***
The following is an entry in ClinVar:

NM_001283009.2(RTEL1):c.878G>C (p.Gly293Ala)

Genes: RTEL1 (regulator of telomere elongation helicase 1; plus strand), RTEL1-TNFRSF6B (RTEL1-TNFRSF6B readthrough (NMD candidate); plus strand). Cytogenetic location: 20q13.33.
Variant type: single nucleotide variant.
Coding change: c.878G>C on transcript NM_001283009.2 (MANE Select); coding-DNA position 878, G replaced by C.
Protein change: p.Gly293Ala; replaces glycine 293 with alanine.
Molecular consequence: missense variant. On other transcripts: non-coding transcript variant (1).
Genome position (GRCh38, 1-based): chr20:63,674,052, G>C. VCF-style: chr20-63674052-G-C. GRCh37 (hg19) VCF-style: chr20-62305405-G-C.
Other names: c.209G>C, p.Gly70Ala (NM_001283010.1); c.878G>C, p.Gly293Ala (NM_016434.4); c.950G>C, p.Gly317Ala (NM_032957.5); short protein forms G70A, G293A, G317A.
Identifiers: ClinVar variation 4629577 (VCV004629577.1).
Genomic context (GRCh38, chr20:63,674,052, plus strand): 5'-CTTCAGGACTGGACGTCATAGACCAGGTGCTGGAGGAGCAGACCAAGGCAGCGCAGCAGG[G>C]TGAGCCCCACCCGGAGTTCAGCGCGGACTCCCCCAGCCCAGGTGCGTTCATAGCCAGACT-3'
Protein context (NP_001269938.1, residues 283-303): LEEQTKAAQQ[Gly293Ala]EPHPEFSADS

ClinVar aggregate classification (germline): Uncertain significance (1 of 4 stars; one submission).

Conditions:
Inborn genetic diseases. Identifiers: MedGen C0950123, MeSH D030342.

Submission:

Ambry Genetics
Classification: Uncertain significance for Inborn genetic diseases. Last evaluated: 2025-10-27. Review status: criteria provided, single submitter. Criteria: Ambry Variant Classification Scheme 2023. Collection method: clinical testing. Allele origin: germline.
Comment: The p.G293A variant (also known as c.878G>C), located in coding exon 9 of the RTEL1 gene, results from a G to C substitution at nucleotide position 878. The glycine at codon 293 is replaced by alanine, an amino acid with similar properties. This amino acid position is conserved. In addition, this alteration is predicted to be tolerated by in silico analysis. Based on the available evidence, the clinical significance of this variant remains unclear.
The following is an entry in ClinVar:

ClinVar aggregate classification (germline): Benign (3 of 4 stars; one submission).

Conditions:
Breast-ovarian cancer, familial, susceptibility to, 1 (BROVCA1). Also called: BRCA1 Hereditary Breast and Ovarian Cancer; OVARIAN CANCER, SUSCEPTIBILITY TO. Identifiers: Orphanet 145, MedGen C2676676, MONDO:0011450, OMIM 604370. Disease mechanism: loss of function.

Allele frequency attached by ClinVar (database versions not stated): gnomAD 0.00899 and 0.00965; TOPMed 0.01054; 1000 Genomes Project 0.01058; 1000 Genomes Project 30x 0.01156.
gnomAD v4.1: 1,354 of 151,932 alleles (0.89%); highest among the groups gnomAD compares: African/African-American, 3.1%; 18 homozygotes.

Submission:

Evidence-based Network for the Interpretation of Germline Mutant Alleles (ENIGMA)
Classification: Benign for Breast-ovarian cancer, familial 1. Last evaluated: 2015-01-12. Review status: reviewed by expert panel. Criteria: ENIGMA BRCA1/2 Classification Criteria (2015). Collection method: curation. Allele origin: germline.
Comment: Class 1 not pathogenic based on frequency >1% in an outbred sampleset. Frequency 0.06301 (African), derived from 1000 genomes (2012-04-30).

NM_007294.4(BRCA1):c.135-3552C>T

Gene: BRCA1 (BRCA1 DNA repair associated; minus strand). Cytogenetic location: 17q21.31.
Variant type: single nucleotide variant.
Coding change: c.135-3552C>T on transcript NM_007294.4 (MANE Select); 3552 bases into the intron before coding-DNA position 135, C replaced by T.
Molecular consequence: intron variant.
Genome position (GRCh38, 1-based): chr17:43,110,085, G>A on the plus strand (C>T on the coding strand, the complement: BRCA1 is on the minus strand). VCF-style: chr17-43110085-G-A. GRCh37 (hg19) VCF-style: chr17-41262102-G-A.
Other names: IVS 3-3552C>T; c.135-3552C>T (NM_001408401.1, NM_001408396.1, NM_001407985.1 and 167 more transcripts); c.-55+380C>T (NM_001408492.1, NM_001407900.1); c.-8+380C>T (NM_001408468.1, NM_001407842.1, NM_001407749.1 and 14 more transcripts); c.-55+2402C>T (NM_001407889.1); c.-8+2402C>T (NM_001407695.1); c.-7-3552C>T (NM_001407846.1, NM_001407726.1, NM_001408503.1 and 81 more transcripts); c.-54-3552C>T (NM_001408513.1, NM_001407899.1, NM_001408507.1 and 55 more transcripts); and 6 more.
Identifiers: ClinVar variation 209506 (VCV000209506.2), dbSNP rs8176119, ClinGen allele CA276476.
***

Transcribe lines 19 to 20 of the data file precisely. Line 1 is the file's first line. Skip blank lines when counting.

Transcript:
Comment: The p.G293A variant (also known as c.878G>C), located in coding exon 9 of the RTEL1 gene, results from a G to C substitution at nucleotide position 878. The glycine at codon 293 is replaced by alanine, an amino acid with similar properties. This amino acid position is conserved. In addition, this alteration is predicted to be tolerated by in silico analysis. Based on the available evidence, the clinical significance of this variant remains unclear.
The following is an entry in ClinVar: